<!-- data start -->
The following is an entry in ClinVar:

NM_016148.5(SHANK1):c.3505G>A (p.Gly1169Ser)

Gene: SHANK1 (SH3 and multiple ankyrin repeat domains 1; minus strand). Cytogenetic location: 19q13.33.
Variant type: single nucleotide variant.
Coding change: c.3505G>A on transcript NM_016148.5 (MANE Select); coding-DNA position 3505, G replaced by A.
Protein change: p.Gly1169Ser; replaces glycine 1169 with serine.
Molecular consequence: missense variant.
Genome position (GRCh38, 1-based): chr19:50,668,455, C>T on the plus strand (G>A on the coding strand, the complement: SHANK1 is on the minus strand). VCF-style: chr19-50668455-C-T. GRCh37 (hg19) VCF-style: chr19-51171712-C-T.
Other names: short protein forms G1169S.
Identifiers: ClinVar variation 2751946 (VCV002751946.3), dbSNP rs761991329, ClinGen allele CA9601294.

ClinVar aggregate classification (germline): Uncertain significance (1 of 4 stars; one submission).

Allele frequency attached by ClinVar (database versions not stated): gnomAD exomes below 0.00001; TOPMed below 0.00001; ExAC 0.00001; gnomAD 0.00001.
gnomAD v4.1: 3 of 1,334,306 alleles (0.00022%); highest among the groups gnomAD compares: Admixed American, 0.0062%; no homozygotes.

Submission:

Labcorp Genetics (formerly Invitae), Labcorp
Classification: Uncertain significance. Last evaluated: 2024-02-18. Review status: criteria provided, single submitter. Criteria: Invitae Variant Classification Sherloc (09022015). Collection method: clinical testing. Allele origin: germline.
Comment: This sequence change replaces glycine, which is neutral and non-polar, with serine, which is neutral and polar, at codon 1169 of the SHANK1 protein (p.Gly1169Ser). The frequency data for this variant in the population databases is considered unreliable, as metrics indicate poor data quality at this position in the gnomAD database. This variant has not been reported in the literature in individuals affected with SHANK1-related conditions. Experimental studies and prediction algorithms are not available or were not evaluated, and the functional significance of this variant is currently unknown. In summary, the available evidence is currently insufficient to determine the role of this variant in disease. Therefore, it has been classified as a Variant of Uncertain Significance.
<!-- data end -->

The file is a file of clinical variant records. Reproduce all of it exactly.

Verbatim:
The following is an entry in ClinVar:

NM_016148.5(SHANK1):c.3505G>A (p.Gly1169Ser)

Gene: SHANK1 (SH3 and multiple ankyrin repeat domains 1; minus strand). Cytogenetic location: 19q13.33.
Variant type: single nucleotide variant.
Coding change: c.3505G>A on transcript NM_016148.5 (MANE Select); coding-DNA position 3505, G replaced by A.
Protein change: p.Gly1169Ser; replaces glycine 1169 with serine.
Molecular consequence: missense variant.
Genome position (GRCh38, 1-based): chr19:50,668,455, C>T on the plus strand (G>A on the coding strand, the complement: SHANK1 is on the minus strand). VCF-style: chr19-50668455-C-T. GRCh37 (hg19) VCF-style: chr19-51171712-C-T.
Other names: short protein forms G1169S.
Identifiers: ClinVar variation 2751946 (VCV002751946.3), dbSNP rs761991329, ClinGen allele CA9601294.

ClinVar aggregate classification (germline): Uncertain significance (1 of 4 stars; one submission).

Allele frequency attached by ClinVar (database versions not stated): gnomAD exomes below 0.00001; TOPMed below 0.00001; ExAC 0.00001; gnomAD 0.00001.
gnomAD v4.1: 3 of 1,334,306 alleles (0.00022%); highest among the groups gnomAD compares: Admixed American, 0.0062%; no homozygotes.

Submission:

Labcorp Genetics (formerly Invitae), Labcorp
Classification: Uncertain significance. Last evaluated: 2024-02-18. Review status: criteria provided, single submitter. Criteria: Invitae Variant Classification Sherloc (09022015). Collection method: clinical testing. Allele origin: germline.
Comment: This sequence change replaces glycine, which is neutral and non-polar, with serine, which is neutral and polar, at codon 1169 of the SHANK1 protein (p.Gly1169Ser). The frequency data for this variant in the population databases is considered unreliable, as metrics indicate poor data quality at this position in the gnomAD database. This variant has not been reported in the literature in individuals affected with SHANK1-related conditions. Experimental studies and prediction algorithms are not available or were not evaluated, and the functional significance of this variant is currently unknown. In summary, the available evidence is currently insufficient to determine the role of this variant in disease. Therefore, it has been classified as a Variant of Uncertain Significance.